TMAF’s David Jones and NIAB Soils and Farming Systems Technician David Clarke share the outcome of a recent meeting to discuss our long-term field experiments
Long term field experiments are rare. Why? Because we want quick answers to questions posed. Because funders don’t like to commit for long periods? But we are all farming for the long term and the demand for sustainably-produced food is not going to diminish. This is why TMAF is a leader in long-term research and why we have been looking at the latest news from our longest-running trials.
Evolution of our long-term research
Over a decade ago, TMAF and The Arable Group (now NIAB) instigated a series of long-term field trials. The New Farming Systems (NFS) trials aimed to look at the long-term impact on productivity and soil properties of cultivations, cover crops, bi-cropping and soil amendments. A project called National Agronomy Centres (NAC) which incorporated several existing trials plus some new ones became, in 2017, a project named MENTOR when a new round of funding prompted some change.
In February 2019 TMAF/NIAB held an agronomist workshop to review the long term findings of the MENTOR trials, discuss progress and question validity for the future. A full report of the meeting is available but here is a summary of the key points.
Long term fungicide response in winter wheat
Initiated in 1986, this trial looks at the yield response in given year from a T0, T1, T2, T3 application. It is interesting to see how the responses have changed, varieties have developed and resistance of the diseases has evolved. Also, the years when new fungicides have been introduced e.g. Epoxiconazole, Strobilurins and SDHI’s. What is most noticeable is annual variation in response due variation in weather.
Winter barley fungicide response trial
Initiated in 2010, this trial is in design very similar to the winter wheat trial. However, variation across years is much less.
Periodic harvest of sugar beet and fungicide timing
Initiated in 1997, this trial harvests sugar beet at monthly intervals from August to January with varying fungicide doses and strategy. Evidence from our trials is that yields tend to peak at the end of November. Different fungicide timings with the same products show a positive yield response from fungicides but timing was less important.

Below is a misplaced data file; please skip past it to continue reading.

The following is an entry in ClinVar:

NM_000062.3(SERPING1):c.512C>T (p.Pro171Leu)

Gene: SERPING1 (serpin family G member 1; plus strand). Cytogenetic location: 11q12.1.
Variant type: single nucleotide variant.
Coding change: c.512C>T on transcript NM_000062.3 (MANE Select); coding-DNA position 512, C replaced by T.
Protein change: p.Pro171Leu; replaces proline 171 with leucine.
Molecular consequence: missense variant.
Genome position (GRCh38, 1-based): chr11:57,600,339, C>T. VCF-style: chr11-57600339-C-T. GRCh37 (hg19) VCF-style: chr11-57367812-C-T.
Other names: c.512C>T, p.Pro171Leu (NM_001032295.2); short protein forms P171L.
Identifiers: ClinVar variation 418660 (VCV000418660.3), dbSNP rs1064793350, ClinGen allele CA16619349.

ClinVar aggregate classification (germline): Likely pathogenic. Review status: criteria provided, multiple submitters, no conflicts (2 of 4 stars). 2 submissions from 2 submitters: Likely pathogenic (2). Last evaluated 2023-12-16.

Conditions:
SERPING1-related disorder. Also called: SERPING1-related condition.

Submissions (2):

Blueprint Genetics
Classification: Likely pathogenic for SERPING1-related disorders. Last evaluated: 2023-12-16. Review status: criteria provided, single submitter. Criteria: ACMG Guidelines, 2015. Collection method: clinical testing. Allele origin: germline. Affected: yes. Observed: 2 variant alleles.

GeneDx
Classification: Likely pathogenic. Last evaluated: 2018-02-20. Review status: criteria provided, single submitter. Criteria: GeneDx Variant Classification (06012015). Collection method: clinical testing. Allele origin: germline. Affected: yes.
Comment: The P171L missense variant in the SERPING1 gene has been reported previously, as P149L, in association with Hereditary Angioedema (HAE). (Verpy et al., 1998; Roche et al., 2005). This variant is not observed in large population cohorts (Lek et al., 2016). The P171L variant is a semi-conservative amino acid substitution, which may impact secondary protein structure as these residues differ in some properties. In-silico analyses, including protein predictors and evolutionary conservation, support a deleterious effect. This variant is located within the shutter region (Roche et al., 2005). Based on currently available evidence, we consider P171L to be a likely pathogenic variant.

Straw incorporation trial
This trial was started in 1984 in anticipation of the straw burning ban (1992). It posed the question ‘what are the impacts of chopping and spreading on soil function and crop productivity?’. The trial has shown a modest increase in soil organic matter and a new equilibrium point has been reached.
Use of soil electrical conductivity scanning to improve experimental design
One part of MENTOR is to improve knowledge of new technologies and their potential implementation on farm and in research. Two areas that have been studied are:
- improving trial experimental design and analysis using soil electrical conductivity scans
- using remote sensing (drone imagery) to measure system performance.
Our preliminary studies have shown how both these technologies can be used to identify areas of variability. However, often this needs to be validated with observation data from the ground to guide management decisions and understanding.
All of this work by TMAF and our partners may be a long haul, but we still believe in the value of long-term field experiments. This aspect of our work is an important part of trying to make sense of continuing practices or starting new ones. It is also part of developing the solutions to the problems of farming today and tomorrow.